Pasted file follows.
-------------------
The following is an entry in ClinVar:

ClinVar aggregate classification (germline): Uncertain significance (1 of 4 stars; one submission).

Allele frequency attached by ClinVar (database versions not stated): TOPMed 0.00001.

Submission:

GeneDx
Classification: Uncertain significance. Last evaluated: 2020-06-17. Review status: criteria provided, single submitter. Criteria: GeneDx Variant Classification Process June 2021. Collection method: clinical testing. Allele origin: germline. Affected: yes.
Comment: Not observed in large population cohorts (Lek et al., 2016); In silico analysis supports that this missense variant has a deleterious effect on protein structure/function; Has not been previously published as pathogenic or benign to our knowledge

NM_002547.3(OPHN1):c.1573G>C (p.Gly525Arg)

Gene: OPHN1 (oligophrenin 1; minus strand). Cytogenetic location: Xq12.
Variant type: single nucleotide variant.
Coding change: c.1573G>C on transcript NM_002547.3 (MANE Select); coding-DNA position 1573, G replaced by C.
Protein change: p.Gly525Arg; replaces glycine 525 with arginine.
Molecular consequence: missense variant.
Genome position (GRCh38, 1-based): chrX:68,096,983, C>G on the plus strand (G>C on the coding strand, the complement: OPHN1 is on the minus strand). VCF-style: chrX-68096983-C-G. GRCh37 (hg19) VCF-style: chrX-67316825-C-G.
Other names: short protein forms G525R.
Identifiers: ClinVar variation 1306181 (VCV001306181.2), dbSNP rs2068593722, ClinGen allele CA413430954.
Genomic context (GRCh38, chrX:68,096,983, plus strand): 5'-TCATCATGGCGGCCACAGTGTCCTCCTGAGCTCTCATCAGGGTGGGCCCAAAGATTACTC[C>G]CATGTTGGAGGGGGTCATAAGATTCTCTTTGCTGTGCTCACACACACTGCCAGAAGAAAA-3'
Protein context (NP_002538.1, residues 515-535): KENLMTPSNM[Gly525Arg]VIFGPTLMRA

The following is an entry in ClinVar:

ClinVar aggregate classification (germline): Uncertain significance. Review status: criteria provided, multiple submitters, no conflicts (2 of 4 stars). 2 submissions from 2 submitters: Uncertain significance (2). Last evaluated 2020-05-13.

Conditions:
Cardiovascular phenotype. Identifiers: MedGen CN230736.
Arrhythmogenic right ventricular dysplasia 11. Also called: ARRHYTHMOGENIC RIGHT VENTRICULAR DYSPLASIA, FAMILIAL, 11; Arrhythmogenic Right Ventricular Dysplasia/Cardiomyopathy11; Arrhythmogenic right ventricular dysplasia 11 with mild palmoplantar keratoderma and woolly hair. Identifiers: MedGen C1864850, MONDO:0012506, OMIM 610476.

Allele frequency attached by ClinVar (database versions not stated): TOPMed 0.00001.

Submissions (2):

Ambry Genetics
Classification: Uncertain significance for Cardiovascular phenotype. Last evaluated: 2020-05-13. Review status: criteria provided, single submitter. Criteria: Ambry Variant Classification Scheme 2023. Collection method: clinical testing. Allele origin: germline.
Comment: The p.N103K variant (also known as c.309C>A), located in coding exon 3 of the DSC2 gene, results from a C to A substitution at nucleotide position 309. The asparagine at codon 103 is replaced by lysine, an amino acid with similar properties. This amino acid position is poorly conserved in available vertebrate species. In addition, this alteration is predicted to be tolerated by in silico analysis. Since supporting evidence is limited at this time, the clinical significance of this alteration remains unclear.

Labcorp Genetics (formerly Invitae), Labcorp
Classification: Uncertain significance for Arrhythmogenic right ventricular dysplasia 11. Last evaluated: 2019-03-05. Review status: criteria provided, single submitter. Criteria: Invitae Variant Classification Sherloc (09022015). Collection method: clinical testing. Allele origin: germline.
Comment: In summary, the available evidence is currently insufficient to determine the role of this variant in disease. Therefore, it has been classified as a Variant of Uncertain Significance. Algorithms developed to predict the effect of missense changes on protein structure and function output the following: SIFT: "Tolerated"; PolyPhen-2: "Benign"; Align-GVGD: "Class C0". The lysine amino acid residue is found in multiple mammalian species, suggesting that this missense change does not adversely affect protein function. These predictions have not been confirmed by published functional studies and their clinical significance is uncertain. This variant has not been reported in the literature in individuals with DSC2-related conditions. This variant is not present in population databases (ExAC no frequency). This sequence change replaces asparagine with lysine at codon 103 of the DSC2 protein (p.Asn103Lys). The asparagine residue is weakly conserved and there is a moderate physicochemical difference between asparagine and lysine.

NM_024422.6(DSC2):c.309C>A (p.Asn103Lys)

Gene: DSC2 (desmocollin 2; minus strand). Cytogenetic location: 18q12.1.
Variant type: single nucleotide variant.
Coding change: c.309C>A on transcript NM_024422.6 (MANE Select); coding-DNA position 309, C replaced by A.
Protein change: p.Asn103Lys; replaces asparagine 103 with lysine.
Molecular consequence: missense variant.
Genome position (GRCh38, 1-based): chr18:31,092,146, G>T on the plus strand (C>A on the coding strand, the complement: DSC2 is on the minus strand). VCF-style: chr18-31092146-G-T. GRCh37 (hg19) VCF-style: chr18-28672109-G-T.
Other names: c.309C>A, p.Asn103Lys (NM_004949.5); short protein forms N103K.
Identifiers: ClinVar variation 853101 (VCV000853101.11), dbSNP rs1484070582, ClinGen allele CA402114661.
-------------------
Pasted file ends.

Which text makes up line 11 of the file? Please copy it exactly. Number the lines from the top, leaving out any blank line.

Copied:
Coding change: c.1573G>C on transcript NM_002547.3 (MANE Select); coding-DNA position 1573, G replaced by C.